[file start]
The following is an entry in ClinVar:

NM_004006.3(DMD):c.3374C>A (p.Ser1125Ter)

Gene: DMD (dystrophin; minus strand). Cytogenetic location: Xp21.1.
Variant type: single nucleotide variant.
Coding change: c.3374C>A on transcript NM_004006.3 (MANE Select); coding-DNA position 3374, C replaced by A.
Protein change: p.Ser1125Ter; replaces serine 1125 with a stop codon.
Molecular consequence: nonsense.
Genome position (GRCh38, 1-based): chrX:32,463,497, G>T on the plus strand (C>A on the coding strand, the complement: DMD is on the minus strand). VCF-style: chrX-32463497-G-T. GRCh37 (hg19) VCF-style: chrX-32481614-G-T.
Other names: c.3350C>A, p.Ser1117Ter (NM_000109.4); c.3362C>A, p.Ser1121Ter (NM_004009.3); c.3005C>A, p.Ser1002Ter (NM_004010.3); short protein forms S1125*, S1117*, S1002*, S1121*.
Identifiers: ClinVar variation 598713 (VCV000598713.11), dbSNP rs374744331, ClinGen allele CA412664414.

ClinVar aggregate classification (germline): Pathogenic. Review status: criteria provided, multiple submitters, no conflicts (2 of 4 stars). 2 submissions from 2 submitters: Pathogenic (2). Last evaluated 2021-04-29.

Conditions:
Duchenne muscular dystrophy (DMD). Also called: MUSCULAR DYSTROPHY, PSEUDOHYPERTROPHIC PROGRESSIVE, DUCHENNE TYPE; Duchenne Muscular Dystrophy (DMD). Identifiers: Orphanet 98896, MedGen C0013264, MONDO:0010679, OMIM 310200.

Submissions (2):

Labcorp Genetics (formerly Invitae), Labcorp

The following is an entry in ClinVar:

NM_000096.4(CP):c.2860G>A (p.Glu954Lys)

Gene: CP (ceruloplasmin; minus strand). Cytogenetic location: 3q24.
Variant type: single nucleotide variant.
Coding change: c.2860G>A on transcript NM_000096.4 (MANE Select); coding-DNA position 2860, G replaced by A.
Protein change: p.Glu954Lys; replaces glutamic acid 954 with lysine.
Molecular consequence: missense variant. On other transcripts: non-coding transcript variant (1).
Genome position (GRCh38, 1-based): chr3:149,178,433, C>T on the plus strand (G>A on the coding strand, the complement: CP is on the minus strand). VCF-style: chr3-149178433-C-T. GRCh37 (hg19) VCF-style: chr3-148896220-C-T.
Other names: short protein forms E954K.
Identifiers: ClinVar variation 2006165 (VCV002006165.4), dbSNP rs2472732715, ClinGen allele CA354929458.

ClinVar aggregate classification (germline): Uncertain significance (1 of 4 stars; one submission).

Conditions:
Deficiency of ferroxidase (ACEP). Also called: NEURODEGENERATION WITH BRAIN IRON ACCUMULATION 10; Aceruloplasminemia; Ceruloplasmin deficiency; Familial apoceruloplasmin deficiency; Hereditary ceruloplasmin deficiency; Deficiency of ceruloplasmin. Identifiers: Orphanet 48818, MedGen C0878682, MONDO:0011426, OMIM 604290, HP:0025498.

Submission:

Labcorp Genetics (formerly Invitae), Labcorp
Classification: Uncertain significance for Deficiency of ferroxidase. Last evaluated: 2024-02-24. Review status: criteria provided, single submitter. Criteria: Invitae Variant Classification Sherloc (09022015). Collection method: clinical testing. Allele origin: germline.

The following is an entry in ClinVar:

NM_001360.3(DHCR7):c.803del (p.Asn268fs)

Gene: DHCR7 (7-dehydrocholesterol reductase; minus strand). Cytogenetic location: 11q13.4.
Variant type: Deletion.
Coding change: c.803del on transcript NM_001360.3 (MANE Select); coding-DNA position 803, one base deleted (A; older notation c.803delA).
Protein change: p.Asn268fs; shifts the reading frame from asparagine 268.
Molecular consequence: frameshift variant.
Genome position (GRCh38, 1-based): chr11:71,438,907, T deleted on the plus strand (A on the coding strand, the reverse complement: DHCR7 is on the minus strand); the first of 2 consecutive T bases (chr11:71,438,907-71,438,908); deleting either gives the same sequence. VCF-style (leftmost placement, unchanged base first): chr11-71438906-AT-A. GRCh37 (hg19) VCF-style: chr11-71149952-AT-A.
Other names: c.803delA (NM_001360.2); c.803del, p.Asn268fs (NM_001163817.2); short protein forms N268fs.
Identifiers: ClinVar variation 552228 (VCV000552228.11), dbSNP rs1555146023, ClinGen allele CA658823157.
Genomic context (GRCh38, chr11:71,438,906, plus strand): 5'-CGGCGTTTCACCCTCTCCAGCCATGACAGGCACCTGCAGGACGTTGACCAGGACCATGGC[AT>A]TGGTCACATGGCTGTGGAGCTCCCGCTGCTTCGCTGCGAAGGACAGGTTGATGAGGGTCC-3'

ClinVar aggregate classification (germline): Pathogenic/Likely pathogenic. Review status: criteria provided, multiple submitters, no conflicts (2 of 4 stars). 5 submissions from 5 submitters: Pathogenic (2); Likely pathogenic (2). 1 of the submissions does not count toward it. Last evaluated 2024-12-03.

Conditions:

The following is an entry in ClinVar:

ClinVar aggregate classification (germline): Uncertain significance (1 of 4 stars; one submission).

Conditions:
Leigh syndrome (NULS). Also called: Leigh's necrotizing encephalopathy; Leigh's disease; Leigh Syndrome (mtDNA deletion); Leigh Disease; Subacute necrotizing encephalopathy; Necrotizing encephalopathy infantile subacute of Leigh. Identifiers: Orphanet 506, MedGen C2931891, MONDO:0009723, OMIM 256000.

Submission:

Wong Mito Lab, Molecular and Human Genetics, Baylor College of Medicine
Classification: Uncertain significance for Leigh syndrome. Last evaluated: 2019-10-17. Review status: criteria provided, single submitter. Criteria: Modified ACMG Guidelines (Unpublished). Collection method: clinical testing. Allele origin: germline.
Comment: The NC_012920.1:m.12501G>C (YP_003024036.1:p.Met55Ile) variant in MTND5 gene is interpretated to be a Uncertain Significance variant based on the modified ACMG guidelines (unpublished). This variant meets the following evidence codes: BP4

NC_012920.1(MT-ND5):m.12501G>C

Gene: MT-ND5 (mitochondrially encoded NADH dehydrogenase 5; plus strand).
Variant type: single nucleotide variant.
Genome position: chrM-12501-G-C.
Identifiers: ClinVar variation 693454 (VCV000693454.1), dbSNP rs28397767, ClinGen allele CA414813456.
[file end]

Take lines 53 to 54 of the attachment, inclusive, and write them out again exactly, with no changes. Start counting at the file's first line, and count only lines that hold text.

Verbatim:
NC_012920.1(MT-ND5):m.12501G>C

Gene: MT-ND5 (mitochondrially encoded NADH dehydrogenase 5; plus strand).